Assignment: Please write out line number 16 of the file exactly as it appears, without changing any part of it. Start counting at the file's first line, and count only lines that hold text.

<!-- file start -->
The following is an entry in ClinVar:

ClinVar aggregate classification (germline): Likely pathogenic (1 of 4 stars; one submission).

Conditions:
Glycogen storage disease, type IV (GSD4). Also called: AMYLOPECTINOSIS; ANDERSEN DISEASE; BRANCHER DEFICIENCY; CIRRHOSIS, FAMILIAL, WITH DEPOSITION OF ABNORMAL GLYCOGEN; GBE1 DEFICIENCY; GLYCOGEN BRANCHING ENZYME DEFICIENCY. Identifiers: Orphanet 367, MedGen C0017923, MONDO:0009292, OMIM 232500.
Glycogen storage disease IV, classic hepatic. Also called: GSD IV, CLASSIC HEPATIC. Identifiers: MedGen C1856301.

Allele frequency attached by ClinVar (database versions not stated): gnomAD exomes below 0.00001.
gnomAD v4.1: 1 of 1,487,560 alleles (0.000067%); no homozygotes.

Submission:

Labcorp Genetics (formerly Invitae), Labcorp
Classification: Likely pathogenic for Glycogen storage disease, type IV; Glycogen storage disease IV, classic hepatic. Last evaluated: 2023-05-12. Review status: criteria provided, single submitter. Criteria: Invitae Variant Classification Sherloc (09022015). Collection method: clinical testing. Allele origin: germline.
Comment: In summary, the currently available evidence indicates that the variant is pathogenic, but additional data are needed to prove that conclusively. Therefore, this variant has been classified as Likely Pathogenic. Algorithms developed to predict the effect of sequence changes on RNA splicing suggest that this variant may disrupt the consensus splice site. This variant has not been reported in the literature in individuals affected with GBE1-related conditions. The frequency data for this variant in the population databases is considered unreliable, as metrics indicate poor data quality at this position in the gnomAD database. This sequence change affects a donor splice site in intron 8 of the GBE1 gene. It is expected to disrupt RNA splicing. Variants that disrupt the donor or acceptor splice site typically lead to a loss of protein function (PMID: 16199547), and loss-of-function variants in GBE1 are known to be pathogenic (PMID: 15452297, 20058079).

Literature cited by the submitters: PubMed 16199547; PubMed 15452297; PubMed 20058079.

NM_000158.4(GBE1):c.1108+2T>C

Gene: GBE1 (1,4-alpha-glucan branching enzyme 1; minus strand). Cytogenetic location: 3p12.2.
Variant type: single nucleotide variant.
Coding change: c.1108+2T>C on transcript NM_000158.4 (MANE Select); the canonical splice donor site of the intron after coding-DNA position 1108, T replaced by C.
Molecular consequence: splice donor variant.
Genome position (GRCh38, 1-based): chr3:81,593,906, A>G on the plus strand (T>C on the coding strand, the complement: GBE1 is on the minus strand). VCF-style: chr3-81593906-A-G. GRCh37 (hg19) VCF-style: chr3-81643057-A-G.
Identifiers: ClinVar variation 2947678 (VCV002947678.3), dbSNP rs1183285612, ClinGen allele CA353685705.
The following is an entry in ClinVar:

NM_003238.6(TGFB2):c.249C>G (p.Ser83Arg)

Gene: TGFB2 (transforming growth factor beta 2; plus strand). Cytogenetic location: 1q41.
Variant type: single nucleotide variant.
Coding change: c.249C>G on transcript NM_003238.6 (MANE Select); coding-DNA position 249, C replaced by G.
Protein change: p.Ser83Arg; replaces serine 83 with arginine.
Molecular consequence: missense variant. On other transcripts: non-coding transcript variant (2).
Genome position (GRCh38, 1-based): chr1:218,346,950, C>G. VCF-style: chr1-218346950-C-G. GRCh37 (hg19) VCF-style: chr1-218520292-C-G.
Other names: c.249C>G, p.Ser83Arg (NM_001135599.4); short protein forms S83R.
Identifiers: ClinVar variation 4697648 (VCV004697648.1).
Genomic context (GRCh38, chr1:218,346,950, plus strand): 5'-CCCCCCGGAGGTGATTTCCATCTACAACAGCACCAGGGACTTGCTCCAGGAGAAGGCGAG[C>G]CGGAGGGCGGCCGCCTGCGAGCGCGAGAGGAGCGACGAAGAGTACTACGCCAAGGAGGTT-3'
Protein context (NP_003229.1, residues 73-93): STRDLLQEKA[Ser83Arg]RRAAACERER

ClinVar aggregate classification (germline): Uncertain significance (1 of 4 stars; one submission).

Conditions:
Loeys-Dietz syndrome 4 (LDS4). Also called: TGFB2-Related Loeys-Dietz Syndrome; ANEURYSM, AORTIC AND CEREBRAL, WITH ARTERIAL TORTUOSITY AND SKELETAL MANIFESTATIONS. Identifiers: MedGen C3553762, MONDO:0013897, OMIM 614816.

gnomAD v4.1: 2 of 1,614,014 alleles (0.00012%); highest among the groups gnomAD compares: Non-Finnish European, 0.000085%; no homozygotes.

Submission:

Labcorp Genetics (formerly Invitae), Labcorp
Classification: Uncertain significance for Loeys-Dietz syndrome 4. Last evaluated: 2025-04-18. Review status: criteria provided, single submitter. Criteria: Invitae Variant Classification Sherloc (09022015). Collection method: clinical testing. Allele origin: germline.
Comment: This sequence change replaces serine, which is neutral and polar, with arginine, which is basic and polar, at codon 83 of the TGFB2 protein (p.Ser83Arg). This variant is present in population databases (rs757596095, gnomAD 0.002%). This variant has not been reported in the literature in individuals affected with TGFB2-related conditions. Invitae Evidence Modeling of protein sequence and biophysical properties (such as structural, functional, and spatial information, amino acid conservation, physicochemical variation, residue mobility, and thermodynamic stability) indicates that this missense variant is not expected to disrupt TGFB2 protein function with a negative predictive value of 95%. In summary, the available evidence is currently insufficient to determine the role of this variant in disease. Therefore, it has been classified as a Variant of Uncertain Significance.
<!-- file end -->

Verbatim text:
Coding change: c.1108+2T>C on transcript NM_000158.4 (MANE Select); the canonical splice donor site of the intron after coding-DNA position 1108, T replaced by C.